· We just blasted Abu Masab al-Zarqawi into the next dimension, along with 7 of his henchmen, near Baghdad…
· the price of oil dropped below $70
· Iran’s maniacal President now wants to palaver with the West about its nuclear program

Wednesday, June 07, 2006

Immigrating Solutions is paying for controversial anti-illegal immigration billboards in cities across the country that read “stop the invasion secure our borders.”

People; either you’re a part of the solution or you’re a part of the problem. Part of the problem in solving the immigration issue is the over-abundance of emotion being injected into the discussions.

Passion is a good thing, but so is rationale, and Grassfire’s self-directed PR campaign does nothing but fan the flames in an already incendiary area.
Grassfire offers no solutions…so it becomes part of the problem.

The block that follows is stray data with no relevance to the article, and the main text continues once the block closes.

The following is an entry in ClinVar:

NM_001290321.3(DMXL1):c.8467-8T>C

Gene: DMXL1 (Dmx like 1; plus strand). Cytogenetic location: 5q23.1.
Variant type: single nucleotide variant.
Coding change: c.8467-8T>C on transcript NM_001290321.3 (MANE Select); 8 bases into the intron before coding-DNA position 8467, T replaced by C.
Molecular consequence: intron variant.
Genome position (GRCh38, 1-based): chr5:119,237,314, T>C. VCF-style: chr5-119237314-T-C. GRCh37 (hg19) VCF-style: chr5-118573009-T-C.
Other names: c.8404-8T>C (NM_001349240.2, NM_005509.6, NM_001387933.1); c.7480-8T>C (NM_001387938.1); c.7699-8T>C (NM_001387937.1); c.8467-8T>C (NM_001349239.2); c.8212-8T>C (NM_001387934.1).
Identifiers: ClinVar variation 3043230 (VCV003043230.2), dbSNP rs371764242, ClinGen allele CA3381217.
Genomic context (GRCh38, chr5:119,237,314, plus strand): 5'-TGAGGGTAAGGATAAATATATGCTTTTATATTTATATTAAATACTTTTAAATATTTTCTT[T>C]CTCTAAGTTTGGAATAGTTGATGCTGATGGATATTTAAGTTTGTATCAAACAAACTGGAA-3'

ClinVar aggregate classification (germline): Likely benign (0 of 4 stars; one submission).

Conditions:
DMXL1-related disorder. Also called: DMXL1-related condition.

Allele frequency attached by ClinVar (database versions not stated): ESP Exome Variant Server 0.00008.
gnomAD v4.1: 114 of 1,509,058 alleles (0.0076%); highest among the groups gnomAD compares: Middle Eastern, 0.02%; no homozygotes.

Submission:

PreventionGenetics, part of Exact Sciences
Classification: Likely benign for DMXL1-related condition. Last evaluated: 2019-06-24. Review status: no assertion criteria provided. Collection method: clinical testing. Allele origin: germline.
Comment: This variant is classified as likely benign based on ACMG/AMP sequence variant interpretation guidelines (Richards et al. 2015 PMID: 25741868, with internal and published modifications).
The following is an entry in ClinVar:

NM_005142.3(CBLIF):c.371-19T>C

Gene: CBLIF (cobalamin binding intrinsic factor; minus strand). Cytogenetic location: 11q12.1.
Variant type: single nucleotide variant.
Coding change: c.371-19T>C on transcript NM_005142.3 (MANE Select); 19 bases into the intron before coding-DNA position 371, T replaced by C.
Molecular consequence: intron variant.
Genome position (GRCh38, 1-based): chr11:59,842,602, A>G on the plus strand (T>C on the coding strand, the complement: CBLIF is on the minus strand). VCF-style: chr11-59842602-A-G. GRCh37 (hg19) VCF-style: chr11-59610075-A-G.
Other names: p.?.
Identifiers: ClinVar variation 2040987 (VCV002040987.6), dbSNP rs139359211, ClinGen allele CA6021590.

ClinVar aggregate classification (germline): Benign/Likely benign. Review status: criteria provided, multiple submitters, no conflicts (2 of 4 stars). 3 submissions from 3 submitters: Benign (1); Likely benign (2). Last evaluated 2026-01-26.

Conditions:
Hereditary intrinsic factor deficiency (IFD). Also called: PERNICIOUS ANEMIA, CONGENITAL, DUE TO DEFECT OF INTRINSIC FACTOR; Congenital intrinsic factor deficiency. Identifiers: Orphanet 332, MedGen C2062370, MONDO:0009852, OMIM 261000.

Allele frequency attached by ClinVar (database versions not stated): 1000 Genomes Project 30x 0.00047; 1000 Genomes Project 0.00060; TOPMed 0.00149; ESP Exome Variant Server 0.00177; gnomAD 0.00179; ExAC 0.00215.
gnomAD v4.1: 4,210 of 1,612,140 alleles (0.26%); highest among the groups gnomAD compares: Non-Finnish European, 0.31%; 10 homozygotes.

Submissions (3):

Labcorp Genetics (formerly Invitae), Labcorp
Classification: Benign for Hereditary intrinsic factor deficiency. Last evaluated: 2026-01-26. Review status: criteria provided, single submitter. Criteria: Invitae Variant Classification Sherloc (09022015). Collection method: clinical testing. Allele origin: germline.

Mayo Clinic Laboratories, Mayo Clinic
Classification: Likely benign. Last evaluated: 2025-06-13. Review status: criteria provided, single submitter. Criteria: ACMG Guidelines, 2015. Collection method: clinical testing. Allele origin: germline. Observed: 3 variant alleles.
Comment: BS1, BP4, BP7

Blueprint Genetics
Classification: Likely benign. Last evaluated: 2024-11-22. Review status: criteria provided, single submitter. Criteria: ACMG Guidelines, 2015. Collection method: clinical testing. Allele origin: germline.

Meanwhile, President George Bush said illegal immigrants who want to stay here should learn English and demonstrate that they are committed to assimilating into American culture.
The President wants strict border enforcement with compassionate treatment for newcomers. That's how things are done in Texas. Little dash of common sense, with a spritz of hospitality.

The Washington Post quoted President Bush as saying immigrants should know there is a legal way to stay, if they are willing to make the effort: "One is to say you got to pay a fine for being here illegally. You got to learn the English language. In other words, you got to repay a debt to society and learn the skills necessary to assimilate into our society. Show us you've been working hard."

Gets back to the solution or the problem equation. Learning English puts you squarely in the camp of the problem solvers…and provides immigrants a much better chance for success as new Americans.

Monday, June 05, 2006

The Rock House

Our travels this weekend took us up HWY 36 from Brenham to Temple, Texas. Between Caldwell and Milano, in Milam County, there is an old house at the top of a hill on the east side of the highway.